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@prefix dcterms: <> .
@prefix xsd: <> .
@prefix gcis: <> .
@prefix cito: <> .
@prefix biro: <> .

   dcterms:identifier "key-message-9-1";
   gcis:findingNumber "9.1"^^xsd:string;
   gcis:findingStatement "Net uptake of 217 teragrams of carbon (Tg C) per year by the forest sector in North America is well documented and has persisted at about this level over the last decade. The strength of net carbon uptake varies regionally, with about 80% of the North American forest carbon sink occurring within the United States (<em>high confidence, very likely</em>)."^^xsd:string;
   gcis:isFindingOf <>;
   gcis:isFindingOf <>;

## Properties of the finding:
   gcis:descriptionOfEvidenceBase "Net carbon uptake in North American forests, as documented in national inventory reports from Canada (ECCC 2016), Mexico (INECC/SEMARNAT 2015), and the United States (U.S. EPA 2018), is in broad agreement with results from a wide range of sources (Hayes et al., 2012; King et al., 2015). These sources include atmospheric inversion models (Peylin et al., 2013), syntheses of forest inventory and land-change data (Pan et al., 2011), measurements of forest-atmosphere carbon exchange with eddy covariance (Amiro et al., 2010), and ecosystem process models (Sitch et al., 2015)."^^xsd:string;
   gcis:assessmentOfConfidenceBasedOnEvidence "While some uncertainty remains about the spatial patterns and drivers of carbon sources and sinks across the continent, multiple lines of evidence converge to provide high confidence regarding the magnitude of net carbon uptake across North America’s forests in recent decades."^^xsd:string;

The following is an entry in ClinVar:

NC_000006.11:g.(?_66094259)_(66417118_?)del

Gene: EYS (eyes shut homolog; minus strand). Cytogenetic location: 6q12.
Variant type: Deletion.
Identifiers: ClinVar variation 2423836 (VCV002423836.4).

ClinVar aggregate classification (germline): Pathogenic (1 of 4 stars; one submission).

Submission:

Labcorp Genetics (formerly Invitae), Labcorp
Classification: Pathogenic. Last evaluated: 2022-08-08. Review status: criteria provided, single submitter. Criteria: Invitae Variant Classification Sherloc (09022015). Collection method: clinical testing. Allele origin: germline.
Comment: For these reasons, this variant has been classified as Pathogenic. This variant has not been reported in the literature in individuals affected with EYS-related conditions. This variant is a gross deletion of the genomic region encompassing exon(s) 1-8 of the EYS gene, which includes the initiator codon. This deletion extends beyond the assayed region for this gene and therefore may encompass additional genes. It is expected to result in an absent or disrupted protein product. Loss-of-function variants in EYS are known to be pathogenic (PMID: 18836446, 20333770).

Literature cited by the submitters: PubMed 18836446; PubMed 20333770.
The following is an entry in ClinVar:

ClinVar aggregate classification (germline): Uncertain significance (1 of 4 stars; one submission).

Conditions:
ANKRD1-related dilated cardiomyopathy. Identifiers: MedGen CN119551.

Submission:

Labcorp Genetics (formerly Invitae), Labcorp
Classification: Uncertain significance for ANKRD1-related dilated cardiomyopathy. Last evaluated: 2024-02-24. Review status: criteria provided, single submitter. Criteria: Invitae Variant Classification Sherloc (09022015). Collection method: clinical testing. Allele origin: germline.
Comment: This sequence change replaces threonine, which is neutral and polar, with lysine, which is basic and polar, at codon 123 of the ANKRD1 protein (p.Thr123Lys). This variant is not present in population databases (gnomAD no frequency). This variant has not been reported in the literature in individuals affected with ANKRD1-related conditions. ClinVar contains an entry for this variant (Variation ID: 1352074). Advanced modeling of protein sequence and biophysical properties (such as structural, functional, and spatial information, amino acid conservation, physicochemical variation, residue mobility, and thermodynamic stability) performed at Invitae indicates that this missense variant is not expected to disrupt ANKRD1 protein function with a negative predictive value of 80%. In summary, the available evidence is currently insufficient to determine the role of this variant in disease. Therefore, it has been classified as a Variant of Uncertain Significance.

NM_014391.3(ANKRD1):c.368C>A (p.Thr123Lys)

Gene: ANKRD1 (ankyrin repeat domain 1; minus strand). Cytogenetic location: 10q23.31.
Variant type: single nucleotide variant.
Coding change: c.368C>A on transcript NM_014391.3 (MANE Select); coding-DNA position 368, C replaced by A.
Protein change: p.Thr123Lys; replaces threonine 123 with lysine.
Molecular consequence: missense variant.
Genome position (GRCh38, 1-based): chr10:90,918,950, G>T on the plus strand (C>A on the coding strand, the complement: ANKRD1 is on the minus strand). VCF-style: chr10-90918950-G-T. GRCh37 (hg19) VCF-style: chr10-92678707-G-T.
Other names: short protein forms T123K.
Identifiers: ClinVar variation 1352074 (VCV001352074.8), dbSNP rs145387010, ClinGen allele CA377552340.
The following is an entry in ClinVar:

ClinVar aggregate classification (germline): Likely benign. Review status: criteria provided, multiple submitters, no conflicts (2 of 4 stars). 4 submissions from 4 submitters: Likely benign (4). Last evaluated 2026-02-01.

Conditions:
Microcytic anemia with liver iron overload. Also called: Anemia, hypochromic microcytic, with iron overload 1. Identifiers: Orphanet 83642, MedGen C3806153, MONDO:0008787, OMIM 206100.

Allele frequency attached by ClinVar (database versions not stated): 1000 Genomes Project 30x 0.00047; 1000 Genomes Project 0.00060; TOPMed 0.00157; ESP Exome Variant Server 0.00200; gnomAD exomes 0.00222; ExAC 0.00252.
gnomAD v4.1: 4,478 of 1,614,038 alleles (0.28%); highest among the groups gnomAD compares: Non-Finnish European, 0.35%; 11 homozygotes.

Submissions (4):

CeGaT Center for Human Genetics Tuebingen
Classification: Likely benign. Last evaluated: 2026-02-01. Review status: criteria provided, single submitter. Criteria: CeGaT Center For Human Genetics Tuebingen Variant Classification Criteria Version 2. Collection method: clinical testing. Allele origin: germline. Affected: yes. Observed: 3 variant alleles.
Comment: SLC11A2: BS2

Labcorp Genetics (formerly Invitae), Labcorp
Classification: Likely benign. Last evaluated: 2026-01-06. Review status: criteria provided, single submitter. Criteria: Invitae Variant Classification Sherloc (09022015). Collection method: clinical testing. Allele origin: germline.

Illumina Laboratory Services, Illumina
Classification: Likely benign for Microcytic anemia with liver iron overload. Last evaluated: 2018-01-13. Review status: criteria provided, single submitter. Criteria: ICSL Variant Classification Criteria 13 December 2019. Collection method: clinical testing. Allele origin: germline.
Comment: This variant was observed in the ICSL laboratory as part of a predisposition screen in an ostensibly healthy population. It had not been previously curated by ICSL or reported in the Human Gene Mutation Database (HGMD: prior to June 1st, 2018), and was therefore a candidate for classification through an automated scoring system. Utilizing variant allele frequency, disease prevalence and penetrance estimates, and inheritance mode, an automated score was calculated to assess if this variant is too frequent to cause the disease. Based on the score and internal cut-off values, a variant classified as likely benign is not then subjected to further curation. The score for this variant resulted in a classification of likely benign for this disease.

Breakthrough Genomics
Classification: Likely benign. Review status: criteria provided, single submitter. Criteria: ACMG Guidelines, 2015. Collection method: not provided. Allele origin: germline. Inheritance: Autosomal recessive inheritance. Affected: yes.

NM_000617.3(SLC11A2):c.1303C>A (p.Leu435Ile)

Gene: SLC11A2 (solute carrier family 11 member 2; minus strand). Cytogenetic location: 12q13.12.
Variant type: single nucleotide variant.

gcis:newInformationAndRemainingUncertainties "Regions differ widely in their source and sink patterns and drivers. For example, in the United States, the Northeast has a prevailing legacy of carbon uptake from historical land clearing; in the Southeast, carbon uptake is dominated by regrowth from contemporary harvesting; and the West has increasing carbon releases from the recent rise in environmental stresses (e.g., droughts, insects, and pathogens) and disturbances (Williams et al., 2016). Fluxes also exhibit large spatial variability at landscape scales (Turner et al., 2016; Williams et al., 2014), with neighboring stands ranging from sources to sinks because of a host of factors including time since disturbance, disturbance type and severity, forest type, local climate, site fertility, topographic position, and other edaphic factors."^^xsd:string;

   a gcis:Finding .

## This finding cites the following entities:

   prov:wasDerivedFrom <>.